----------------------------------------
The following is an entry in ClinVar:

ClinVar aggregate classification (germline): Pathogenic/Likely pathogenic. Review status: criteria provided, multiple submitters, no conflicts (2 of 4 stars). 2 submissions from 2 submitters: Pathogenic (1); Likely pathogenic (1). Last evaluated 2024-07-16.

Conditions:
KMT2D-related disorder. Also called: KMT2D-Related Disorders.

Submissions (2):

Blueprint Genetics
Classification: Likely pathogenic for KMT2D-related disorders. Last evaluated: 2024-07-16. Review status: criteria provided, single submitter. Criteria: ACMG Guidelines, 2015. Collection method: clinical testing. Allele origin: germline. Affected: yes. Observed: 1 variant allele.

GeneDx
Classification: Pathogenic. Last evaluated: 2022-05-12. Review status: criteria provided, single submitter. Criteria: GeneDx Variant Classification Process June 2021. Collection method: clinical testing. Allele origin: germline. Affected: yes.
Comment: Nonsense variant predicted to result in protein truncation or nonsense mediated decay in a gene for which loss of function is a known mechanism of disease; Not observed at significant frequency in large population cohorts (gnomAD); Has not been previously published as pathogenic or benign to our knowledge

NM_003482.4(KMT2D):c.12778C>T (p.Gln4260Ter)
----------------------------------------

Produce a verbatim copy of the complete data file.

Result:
The following is an entry in ClinVar:

ClinVar aggregate classification (germline): Pathogenic/Likely pathogenic. Review status: criteria provided, multiple submitters, no conflicts (2 of 4 stars). 2 submissions from 2 submitters: Pathogenic (1); Likely pathogenic (1). Last evaluated 2024-07-16.

Conditions:
KMT2D-related disorder. Also called: KMT2D-Related Disorders.

Submissions (2):

Blueprint Genetics
Classification: Likely pathogenic for KMT2D-related disorders. Last evaluated: 2024-07-16. Review status: criteria provided, single submitter. Criteria: ACMG Guidelines, 2015. Collection method: clinical testing. Allele origin: germline. Affected: yes. Observed: 1 variant allele.

GeneDx
Classification: Pathogenic. Last evaluated: 2022-05-12. Review status: criteria provided, single submitter. Criteria: GeneDx Variant Classification Process June 2021. Collection method: clinical testing. Allele origin: germline. Affected: yes.
Comment: Nonsense variant predicted to result in protein truncation or nonsense mediated decay in a gene for which loss of function is a known mechanism of disease; Not observed at significant frequency in large population cohorts (gnomAD); Has not been previously published as pathogenic or benign to our knowledge

NM_003482.4(KMT2D):c.12778C>T (p.Gln4260Ter)